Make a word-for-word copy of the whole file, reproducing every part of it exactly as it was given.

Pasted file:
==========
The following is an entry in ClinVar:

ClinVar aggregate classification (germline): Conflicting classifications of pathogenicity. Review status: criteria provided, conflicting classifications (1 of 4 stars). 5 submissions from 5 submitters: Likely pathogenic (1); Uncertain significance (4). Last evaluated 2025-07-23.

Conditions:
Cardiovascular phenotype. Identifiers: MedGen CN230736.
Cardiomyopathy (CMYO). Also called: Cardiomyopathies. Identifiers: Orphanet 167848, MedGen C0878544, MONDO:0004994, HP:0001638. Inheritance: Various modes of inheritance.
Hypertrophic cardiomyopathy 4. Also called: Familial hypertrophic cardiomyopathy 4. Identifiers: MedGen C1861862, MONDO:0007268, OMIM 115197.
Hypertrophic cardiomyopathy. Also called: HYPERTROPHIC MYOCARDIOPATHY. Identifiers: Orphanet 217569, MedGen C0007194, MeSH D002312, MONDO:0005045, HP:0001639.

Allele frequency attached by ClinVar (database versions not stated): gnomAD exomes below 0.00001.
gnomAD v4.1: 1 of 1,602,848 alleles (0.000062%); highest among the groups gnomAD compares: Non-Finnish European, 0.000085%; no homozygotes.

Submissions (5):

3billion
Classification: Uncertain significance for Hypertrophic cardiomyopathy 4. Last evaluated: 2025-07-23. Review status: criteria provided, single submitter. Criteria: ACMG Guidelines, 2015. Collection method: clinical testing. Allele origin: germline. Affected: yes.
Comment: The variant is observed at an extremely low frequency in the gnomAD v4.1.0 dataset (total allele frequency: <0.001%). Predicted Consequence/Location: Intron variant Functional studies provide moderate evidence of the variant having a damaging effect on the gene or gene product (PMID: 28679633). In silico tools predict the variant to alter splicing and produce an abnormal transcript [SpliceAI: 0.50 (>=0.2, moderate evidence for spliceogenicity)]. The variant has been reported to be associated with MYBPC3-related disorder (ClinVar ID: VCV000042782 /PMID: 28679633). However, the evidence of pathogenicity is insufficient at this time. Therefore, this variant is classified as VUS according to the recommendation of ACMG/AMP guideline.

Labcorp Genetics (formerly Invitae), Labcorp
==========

The following is an entry in ClinVar:

ClinVar aggregate classification (germline): Conflicting classifications of pathogenicity. Review status: criteria provided, conflicting classifications (1 of 4 stars). 5 submissions from 5 submitters: Likely pathogenic (1); Uncertain significance (4). Last evaluated 2025-07-23.

Conditions:
Cardiovascular phenotype. Identifiers: MedGen CN230736.
Cardiomyopathy (CMYO). Also called: Cardiomyopathies. Identifiers: Orphanet 167848, MedGen C0878544, MONDO:0004994, HP:0001638. Inheritance: Various modes of inheritance.
Hypertrophic cardiomyopathy 4. Also called: Familial hypertrophic cardiomyopathy 4. Identifiers: MedGen C1861862, MONDO:0007268, OMIM 115197.
Hypertrophic cardiomyopathy. Also called: HYPERTROPHIC MYOCARDIOPATHY. Identifiers: Orphanet 217569, MedGen C0007194, MeSH D002312, MONDO:0005045, HP:0001639.

Allele frequency attached by ClinVar (database versions not stated): gnomAD exomes below 0.00001.
gnomAD v4.1: 1 of 1,602,848 alleles (0.000062%); highest among the groups gnomAD compares: Non-Finnish European, 0.000085%; no homozygotes.

Submissions (5):

3billion
Classification: Uncertain significance for Hypertrophic cardiomyopathy 4. Last evaluated: 2025-07-23. Review status: criteria provided, single submitter. Criteria: ACMG Guidelines, 2015. Collection method: clinical testing. Allele origin: germline. Affected: yes.
Comment: The variant is observed at an extremely low frequency in the gnomAD v4.1.0 dataset (total allele frequency: <0.001%). Predicted Consequence/Location: Intron variant Functional studies provide moderate evidence of the variant having a damaging effect on the gene or gene product (PMID: 28679633). In silico tools predict the variant to alter splicing and produce an abnormal transcript [SpliceAI: 0.50 (>=0.2, moderate evidence for spliceogenicity)]. The variant has been reported to be associated with MYBPC3-related disorder (ClinVar ID: VCV000042782 /PMID: 28679633). However, the evidence of pathogenicity is insufficient at this time. Therefore, this variant is classified as VUS according to the recommendation of ACMG/AMP guideline.

Labcorp Genetics (formerly Invitae), Labcorp